Daniel Lentz

October 2013 Podcast

Interview by Leslie Westbrook, KCBX, NPR, Santa Barbara, CA

VOICES
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Voices

VOICES

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A collection of dynamic vocal works including A Tiger In The Garden, Talk Radio, Abalone, & Temple of Lament

Performances by Harold Budd, Brad Ellis Hall, Megumi Hashiramoto, Jessica Karraker Lowe, Gene Bowen

Genre: Avant Garde: Classical Avant-Garde

Release Date: 2000

WOLF MASS
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Wolf Mass

WOLF MASS

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A very contemporary rendition of the traditional latin mass, mixing environmental issues with those imbedded in the mass



Genre: Avant Garde: Modern Composition

Release Date: 2000

"...a truly astounding work.... It lasts an hour and is exhilarating all the way." Los Angeles Examiner. March 24, 1988

"...a wonderful mixture of technology and wild nature.....this music, although generally experimental, sounds gorgeous." Japan Times. November 17, 1991

HUIT OU NEUF PIÈCES DORÉES À POINT
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Huit ou Neuf

HUIT OU NEUF PIÈCES DORÉES À POINT

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Dinner music for the musical gourmand, based on 9 dishes the composer enjoyed at some of the best restaurants in Paris. Many of the sounds used are digital samples of those one finds in a fine restaurant: fine wine glasses and flatware, dishes, voices, et al.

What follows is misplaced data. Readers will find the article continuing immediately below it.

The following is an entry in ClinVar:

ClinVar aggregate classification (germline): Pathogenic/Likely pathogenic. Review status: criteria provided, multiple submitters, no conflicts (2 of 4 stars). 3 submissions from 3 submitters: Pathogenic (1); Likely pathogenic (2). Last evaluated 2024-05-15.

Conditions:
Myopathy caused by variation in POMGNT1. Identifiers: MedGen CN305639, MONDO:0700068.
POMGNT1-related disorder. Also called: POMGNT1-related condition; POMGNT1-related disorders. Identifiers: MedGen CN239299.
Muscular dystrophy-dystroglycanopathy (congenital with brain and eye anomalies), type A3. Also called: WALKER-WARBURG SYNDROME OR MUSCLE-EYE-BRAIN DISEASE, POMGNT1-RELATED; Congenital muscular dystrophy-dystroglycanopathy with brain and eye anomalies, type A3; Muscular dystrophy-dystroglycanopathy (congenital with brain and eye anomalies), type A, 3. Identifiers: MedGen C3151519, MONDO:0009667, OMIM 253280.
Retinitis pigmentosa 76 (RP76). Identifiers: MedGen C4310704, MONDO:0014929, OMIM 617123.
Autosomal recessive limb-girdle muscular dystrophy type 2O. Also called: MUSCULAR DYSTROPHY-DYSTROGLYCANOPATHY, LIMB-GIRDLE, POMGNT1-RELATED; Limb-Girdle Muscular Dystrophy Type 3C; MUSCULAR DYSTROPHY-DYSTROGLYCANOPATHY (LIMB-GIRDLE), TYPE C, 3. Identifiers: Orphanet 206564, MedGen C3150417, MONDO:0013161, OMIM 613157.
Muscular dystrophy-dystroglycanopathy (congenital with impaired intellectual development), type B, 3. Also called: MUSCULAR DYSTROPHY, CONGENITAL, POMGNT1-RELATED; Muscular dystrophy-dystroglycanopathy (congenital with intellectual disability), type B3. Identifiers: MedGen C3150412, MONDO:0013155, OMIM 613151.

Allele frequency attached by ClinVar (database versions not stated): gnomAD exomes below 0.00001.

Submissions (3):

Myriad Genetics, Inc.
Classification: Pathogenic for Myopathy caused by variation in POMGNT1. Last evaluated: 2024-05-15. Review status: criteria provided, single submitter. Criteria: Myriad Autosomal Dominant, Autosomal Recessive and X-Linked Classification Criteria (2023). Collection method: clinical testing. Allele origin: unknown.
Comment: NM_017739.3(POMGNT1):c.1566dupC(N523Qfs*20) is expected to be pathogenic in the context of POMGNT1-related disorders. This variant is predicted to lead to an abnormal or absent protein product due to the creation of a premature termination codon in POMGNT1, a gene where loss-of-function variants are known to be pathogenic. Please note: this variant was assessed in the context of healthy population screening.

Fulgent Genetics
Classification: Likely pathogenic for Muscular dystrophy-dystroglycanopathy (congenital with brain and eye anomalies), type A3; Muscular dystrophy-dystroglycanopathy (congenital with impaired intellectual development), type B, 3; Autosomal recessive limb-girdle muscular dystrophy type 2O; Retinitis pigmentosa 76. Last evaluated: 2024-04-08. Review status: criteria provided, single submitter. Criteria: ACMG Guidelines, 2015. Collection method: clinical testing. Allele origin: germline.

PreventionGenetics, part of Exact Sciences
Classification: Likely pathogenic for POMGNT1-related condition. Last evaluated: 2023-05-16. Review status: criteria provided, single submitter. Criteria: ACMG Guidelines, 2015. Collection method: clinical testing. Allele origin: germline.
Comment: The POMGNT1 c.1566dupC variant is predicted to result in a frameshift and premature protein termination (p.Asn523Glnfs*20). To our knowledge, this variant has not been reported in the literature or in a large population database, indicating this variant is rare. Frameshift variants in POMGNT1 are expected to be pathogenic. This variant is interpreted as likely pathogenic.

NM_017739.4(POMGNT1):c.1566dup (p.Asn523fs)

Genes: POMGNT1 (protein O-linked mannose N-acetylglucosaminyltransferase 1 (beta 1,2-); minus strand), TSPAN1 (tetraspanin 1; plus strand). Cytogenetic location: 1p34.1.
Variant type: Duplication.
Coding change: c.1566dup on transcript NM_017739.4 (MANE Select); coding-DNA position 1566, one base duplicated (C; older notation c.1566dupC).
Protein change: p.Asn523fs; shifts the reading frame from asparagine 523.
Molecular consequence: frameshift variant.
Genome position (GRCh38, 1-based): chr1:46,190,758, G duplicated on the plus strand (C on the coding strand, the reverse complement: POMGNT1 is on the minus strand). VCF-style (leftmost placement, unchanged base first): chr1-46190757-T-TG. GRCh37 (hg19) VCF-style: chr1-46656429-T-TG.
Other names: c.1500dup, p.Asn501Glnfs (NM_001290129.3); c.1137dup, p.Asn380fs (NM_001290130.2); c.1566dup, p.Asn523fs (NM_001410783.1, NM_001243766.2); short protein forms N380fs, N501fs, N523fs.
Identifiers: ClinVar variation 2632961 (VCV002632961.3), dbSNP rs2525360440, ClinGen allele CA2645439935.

Genre: Avant Garde: Classical Avant-Garde
Release Date: 2000

WILD TURKEYS
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Wild Turkeys

WILD TURKEYS

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A compilation of four Lentz masters, Is It Love, The Crack In The Bell, Wild Turkeys & wolf is dead.

APOLOGETICA
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Apologetics

APOLOGETICA

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In the library of a small Catholic college in Pennsylvania I found the complete Chilam Balam, the sacred books of the Maya Indians of Yucatan. The prophet Balam in his 15th century writings foretold of strangers from the east who would bring a new religion to the Maya. It was from these books that most of Apologetica's text was gleaned.

The choral-string piece Totoka (track 3) and the introducton to the song Lovely Bird (track 5) use texts created from mixing Hopi and Navajo words and phrases. Apologetica, the final work in this set of pieces uses a text drawn from The Tears of the Indians, a 1542 book by Fray Bartoleme de las Casas, the Spanish Bishop who was known as the Protector of the Indians.

Apologetica went through several incarnations before reaching its final form of 14 pieces -- ten songs and four instrumental interludes. The texts, created by Sheilah Britton and myself, are as true to the spirit of the original sources as possible.